It’s fair to say that Netflix is getting out of the Marvel business. Sure, there will be a Season 3 of Jessica Jones and a second season for The Punisher. But the cancellation of Netflix’s flagship Marvel series, Daredevil, surely means the inevitable end of that partnership.
Multiple outlets reported the news Thursday evening. (If you keep track of such things, Deadline’s Nellie Andreeva and Dominic Patten were first on it by a nose.) Daredevil’s cancellation comes nearly two months after the streaming network announced that two of its other Marvel series, Iron Fist and Luke Cage, weren’t being renewed for additional seasons.
[Editor’s Note: Naturally, this news comes after we already recorded Episode 15 of The Amusement Park Podcast. We will almost certainly talk about this next week!]
Season 3 of Daredevil just launched six weeks ago on Netflix. The future of the show seemed uncertain in light of the other Marvel cancellations, but strong reviews among media and fans presumably gave it a chance for renewal. Yet no announcement for a fourth season came from Netflix or Marvel, which made fans nervous. That led to a recent online campaign to #RenewDaredevil on social media.
In the past, these sorts of campaigns and petitions have had mixed success. But a few have paid off, which kept hope alive. Yet it’s also worth asking whether or not a campaign flooding social media or petition flooded with names would have even mattered.
Season 3 showrunner Erik Oleson even told fans on Twitter that he pitched Season 4 to Netflix. (Season 1 was run by Steven S. DeKnight, while Marco Ramirez and Doug Petrie oversaw Season 2.) Obviously, executives weren’t convinced. Or they had already made their decision.
Earlier this month, ScreenRant reported some surprising information that surely factored into Netflix’s decision-making process. According to data from analytics company Jumpshot, viewership for Daredevil’s third season had dropped 57 percent compared to the first weeks from Seasons 1 and 2. (Iron Fist dropped 64 percent, while Luke Cage suffered a 59 percent drop.) It’s the closest data to ratings available, since Netflix doesn’t release those numbers to the public.
The Luke Cage cancellation was the true indication that Netflix was no longer enamored with its Marvel shows. A Season 3 renewal seemed like a formality before producers clashed with executives over creative direction.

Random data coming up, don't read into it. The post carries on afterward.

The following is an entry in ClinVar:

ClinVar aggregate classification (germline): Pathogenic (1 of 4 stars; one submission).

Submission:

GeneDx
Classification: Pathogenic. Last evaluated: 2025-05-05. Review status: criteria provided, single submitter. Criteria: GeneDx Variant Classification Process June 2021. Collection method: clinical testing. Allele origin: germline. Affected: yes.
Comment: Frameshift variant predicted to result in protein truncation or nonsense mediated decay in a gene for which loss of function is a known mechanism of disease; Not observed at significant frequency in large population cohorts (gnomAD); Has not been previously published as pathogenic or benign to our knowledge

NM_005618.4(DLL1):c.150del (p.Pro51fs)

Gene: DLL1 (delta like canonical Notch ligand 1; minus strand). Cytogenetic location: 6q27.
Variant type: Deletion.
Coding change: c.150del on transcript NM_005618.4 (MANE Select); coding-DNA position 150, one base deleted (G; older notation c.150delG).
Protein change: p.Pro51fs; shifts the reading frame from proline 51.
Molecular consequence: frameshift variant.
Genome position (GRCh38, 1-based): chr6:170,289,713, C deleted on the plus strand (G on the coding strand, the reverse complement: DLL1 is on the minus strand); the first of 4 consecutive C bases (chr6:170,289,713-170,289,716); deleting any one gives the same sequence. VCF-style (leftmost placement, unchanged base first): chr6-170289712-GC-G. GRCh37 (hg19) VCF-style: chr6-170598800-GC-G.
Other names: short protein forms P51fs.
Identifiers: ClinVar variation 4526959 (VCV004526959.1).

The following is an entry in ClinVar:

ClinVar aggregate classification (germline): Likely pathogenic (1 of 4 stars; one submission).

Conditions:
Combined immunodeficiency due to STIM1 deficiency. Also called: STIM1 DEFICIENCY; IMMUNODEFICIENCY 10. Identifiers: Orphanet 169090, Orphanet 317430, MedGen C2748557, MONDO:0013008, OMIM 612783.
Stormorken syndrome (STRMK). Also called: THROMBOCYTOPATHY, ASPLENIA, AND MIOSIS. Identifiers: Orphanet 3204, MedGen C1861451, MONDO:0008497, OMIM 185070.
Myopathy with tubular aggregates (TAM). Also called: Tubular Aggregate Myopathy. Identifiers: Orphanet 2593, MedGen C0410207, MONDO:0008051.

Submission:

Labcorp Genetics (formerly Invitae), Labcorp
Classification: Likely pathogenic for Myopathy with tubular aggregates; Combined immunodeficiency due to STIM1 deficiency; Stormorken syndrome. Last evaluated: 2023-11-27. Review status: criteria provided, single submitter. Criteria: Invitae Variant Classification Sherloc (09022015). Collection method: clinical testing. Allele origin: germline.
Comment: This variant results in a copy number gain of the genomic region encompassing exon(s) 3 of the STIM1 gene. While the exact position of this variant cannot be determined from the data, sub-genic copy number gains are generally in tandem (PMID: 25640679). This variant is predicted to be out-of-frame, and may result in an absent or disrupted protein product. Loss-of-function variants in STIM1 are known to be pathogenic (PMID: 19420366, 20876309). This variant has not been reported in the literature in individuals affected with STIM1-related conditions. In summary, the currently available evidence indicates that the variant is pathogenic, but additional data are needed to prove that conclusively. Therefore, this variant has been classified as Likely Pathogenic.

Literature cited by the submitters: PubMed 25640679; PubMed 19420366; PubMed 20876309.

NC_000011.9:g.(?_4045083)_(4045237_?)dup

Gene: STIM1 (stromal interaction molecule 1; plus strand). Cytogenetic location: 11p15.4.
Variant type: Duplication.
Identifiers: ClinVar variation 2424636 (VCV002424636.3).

But Netflix doesn’t own the Marvel shows as it does with other series on the network like Stranger Things, Ozark, Bojack Horseman, The Crown, Master of None, GLOW, Narcos and so many, many others. Marvel licensed its shows to Netflix and produced them through ABC. So if the series were expensive and viewership was waning, Netflix obviously felt it was better off going with the properties from which full profit could be derived. And there is a lot more content now available on Netflix than there was when the deal with Marvel was signed in 2013.
(Netflix probably isn’t thrilled that Disney is launching a competing service either, one which will eventually take away many of the movies and TV shows which currently provide so much of its content.)
As has been the case for the past couple of months, the question now becomes whether these series can find new life elsewhere. Netflix’s official statement ended by saying “the Daredevil character will live on in future projects for Marvel.” The presumption is that the shows could jump over to Disney’s new streaming service. Disney+ is developing Marvel series featuring Loki, Scarlet Witch, and a Falcon-Winter Soldier team-up. Whether or not Disney+ is interested in carrying more adult content like Daredevil along with its family-friendly fare remains to be seen.
But the two Star Wars live-action series soon to launch on the service figure to appeal to older audiences. Maybe a Daredevil or Luke Cage wouldn’t be quite as dark. Or if Marvel would prefer to emphasize stronger violence, language and sex for its street-level heroes, the company also owns a stake in Hulu and might provide a better platform there. (Marvel already has a Hulu series with Runaways, which launches its second season on Dec. 21.)
If this is it for Daredevil on TV, Season 3 ended with what could be perceived as a series finale. (Though there was something of a cliffhanger that would’ve led into a Season 4.) No Marvel character has suffered more than Matt Murdock, which the Netflix series (along with The Defenders) certainly got right. Charlie Cox was an excellent Murdock (and Daredevil!) and no one will ever be a better Wilson Fisk than Vincent D’Onofrio. We’ll always have those long-take fight scenes in hallways, stairwells and prisons.